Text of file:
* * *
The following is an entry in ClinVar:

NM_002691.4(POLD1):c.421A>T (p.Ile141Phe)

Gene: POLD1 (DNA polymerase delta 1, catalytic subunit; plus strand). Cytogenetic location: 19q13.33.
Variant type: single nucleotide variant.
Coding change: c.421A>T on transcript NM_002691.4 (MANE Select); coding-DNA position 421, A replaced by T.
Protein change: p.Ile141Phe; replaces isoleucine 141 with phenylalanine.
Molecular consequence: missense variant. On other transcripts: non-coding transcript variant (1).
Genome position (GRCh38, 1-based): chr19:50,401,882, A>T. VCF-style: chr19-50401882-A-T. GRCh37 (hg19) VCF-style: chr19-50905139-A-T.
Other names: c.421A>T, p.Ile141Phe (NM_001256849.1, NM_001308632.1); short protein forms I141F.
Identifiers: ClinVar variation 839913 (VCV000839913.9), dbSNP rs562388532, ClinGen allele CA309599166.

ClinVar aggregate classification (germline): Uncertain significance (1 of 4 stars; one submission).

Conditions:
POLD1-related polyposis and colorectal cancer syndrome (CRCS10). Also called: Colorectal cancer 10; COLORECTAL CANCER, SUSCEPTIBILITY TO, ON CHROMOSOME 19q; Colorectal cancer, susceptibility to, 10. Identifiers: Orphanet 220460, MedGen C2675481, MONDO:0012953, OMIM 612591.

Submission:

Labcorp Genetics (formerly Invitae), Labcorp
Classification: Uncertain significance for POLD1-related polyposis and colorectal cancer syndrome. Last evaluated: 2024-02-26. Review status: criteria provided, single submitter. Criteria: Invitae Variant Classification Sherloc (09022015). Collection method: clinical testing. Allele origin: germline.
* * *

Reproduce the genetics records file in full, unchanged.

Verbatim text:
The following is an entry in ClinVar:

NM_002691.4(POLD1):c.421A>T (p.Ile141Phe)

Gene: POLD1 (DNA polymerase delta 1, catalytic subunit; plus strand). Cytogenetic location: 19q13.33.
Variant type: single nucleotide variant.
Coding change: c.421A>T on transcript NM_002691.4 (MANE Select); coding-DNA position 421, A replaced by T.
Protein change: p.Ile141Phe; replaces isoleucine 141 with phenylalanine.
Molecular consequence: missense variant. On other transcripts: non-coding transcript variant (1).
Genome position (GRCh38, 1-based): chr19:50,401,882, A>T. VCF-style: chr19-50401882-A-T. GRCh37 (hg19) VCF-style: chr19-50905139-A-T.
Other names: c.421A>T, p.Ile141Phe (NM_001256849.1, NM_001308632.1); short protein forms I141F.
Identifiers: ClinVar variation 839913 (VCV000839913.9), dbSNP rs562388532, ClinGen allele CA309599166.

ClinVar aggregate classification (germline): Uncertain significance (1 of 4 stars; one submission).

Conditions:
POLD1-related polyposis and colorectal cancer syndrome (CRCS10). Also called: Colorectal cancer 10; COLORECTAL CANCER, SUSCEPTIBILITY TO, ON CHROMOSOME 19q; Colorectal cancer, susceptibility to, 10. Identifiers: Orphanet 220460, MedGen C2675481, MONDO:0012953, OMIM 612591.

Submission:

Labcorp Genetics (formerly Invitae), Labcorp
Classification: Uncertain significance for POLD1-related polyposis and colorectal cancer syndrome. Last evaluated: 2024-02-26. Review status: criteria provided, single submitter. Criteria: Invitae Variant Classification Sherloc (09022015). Collection method: clinical testing. Allele origin: germline.